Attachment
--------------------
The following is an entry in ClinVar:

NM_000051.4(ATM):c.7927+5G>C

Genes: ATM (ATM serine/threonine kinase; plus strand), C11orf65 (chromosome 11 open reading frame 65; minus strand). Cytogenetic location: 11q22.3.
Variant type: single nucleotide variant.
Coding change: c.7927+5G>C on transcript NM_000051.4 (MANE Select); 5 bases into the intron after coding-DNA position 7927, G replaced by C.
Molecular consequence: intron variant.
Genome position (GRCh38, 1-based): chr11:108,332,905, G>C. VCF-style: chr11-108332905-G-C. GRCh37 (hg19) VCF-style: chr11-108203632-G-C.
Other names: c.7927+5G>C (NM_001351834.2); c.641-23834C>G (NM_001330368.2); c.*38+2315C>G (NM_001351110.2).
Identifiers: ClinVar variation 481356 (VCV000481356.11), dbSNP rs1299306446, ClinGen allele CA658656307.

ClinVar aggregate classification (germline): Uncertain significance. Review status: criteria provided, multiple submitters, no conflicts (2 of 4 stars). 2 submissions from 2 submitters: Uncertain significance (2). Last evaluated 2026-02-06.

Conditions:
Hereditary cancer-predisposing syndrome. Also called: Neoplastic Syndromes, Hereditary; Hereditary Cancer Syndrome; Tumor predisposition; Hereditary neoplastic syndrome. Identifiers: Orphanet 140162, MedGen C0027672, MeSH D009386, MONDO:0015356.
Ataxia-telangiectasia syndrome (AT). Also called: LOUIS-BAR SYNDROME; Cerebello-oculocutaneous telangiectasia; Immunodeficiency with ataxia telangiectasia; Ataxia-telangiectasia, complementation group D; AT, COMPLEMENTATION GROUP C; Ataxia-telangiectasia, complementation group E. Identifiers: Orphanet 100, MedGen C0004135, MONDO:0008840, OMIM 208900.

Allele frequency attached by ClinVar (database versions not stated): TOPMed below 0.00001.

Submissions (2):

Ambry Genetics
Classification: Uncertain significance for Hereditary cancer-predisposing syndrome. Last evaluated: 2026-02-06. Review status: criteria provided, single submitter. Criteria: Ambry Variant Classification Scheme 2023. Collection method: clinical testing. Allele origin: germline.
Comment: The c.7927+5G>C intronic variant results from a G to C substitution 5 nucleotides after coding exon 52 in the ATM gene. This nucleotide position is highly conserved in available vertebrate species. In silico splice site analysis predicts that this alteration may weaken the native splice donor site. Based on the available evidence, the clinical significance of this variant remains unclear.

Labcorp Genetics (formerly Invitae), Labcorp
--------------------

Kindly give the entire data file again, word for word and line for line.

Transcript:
The following is an entry in ClinVar:

NM_000051.4(ATM):c.7927+5G>C

Genes: ATM (ATM serine/threonine kinase; plus strand), C11orf65 (chromosome 11 open reading frame 65; minus strand). Cytogenetic location: 11q22.3.
Variant type: single nucleotide variant.
Coding change: c.7927+5G>C on transcript NM_000051.4 (MANE Select); 5 bases into the intron after coding-DNA position 7927, G replaced by C.
Molecular consequence: intron variant.
Genome position (GRCh38, 1-based): chr11:108,332,905, G>C. VCF-style: chr11-108332905-G-C. GRCh37 (hg19) VCF-style: chr11-108203632-G-C.
Other names: c.7927+5G>C (NM_001351834.2); c.641-23834C>G (NM_001330368.2); c.*38+2315C>G (NM_001351110.2).
Identifiers: ClinVar variation 481356 (VCV000481356.11), dbSNP rs1299306446, ClinGen allele CA658656307.

ClinVar aggregate classification (germline): Uncertain significance. Review status: criteria provided, multiple submitters, no conflicts (2 of 4 stars). 2 submissions from 2 submitters: Uncertain significance (2). Last evaluated 2026-02-06.

Conditions:
Hereditary cancer-predisposing syndrome. Also called: Neoplastic Syndromes, Hereditary; Hereditary Cancer Syndrome; Tumor predisposition; Hereditary neoplastic syndrome. Identifiers: Orphanet 140162, MedGen C0027672, MeSH D009386, MONDO:0015356.
Ataxia-telangiectasia syndrome (AT). Also called: LOUIS-BAR SYNDROME; Cerebello-oculocutaneous telangiectasia; Immunodeficiency with ataxia telangiectasia; Ataxia-telangiectasia, complementation group D; AT, COMPLEMENTATION GROUP C; Ataxia-telangiectasia, complementation group E. Identifiers: Orphanet 100, MedGen C0004135, MONDO:0008840, OMIM 208900.

Allele frequency attached by ClinVar (database versions not stated): TOPMed below 0.00001.

Submissions (2):

Ambry Genetics
Classification: Uncertain significance for Hereditary cancer-predisposing syndrome. Last evaluated: 2026-02-06. Review status: criteria provided, single submitter. Criteria: Ambry Variant Classification Scheme 2023. Collection method: clinical testing. Allele origin: germline.
Comment: The c.7927+5G>C intronic variant results from a G to C substitution 5 nucleotides after coding exon 52 in the ATM gene. This nucleotide position is highly conserved in available vertebrate species. In silico splice site analysis predicts that this alteration may weaken the native splice donor site. Based on the available evidence, the clinical significance of this variant remains unclear.

Labcorp Genetics (formerly Invitae), Labcorp